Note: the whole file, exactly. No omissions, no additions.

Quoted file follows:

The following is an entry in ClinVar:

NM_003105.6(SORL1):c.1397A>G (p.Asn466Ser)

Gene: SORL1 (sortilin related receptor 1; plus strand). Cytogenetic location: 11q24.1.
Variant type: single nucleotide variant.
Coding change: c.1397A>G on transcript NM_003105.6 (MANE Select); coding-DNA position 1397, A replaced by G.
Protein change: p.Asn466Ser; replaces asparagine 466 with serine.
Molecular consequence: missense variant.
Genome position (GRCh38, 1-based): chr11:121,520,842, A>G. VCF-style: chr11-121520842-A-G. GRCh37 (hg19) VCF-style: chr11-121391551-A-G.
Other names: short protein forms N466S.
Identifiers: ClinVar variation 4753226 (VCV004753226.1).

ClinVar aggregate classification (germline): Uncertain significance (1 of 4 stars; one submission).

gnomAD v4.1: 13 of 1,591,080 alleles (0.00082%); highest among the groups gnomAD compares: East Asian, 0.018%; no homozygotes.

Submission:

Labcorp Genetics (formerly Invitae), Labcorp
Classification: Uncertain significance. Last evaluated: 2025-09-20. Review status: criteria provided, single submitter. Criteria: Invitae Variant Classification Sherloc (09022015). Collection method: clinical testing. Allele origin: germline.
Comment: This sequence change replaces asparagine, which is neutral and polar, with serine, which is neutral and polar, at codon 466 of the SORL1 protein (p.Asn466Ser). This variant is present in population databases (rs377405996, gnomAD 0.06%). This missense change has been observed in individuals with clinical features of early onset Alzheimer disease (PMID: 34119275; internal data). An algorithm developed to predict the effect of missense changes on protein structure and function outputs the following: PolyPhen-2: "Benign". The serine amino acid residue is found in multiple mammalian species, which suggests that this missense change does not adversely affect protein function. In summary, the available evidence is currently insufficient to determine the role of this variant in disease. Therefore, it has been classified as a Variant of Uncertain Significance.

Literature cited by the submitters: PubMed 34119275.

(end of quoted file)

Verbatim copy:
The following is an entry in ClinVar:

NM_003105.6(SORL1):c.1397A>G (p.Asn466Ser)

Gene: SORL1 (sortilin related receptor 1; plus strand). Cytogenetic location: 11q24.1.
Variant type: single nucleotide variant.
Coding change: c.1397A>G on transcript NM_003105.6 (MANE Select); coding-DNA position 1397, A replaced by G.
Protein change: p.Asn466Ser; replaces asparagine 466 with serine.
Molecular consequence: missense variant.
Genome position (GRCh38, 1-based): chr11:121,520,842, A>G. VCF-style: chr11-121520842-A-G. GRCh37 (hg19) VCF-style: chr11-121391551-A-G.
Other names: short protein forms N466S.
Identifiers: ClinVar variation 4753226 (VCV004753226.1).

ClinVar aggregate classification (germline): Uncertain significance (1 of 4 stars; one submission).

gnomAD v4.1: 13 of 1,591,080 alleles (0.00082%); highest among the groups gnomAD compares: East Asian, 0.018%; no homozygotes.

Submission:

Labcorp Genetics (formerly Invitae), Labcorp
Classification: Uncertain significance. Last evaluated: 2025-09-20. Review status: criteria provided, single submitter. Criteria: Invitae Variant Classification Sherloc (09022015). Collection method: clinical testing. Allele origin: germline.
Comment: This sequence change replaces asparagine, which is neutral and polar, with serine, which is neutral and polar, at codon 466 of the SORL1 protein (p.Asn466Ser). This variant is present in population databases (rs377405996, gnomAD 0.06%). This missense change has been observed in individuals with clinical features of early onset Alzheimer disease (PMID: 34119275; internal data). An algorithm developed to predict the effect of missense changes on protein structure and function outputs the following: PolyPhen-2: "Benign". The serine amino acid residue is found in multiple mammalian species, which suggests that this missense change does not adversely affect protein function. In summary, the available evidence is currently insufficient to determine the role of this variant in disease. Therefore, it has been classified as a Variant of Uncertain Significance.

Literature cited by the submitters: PubMed 34119275.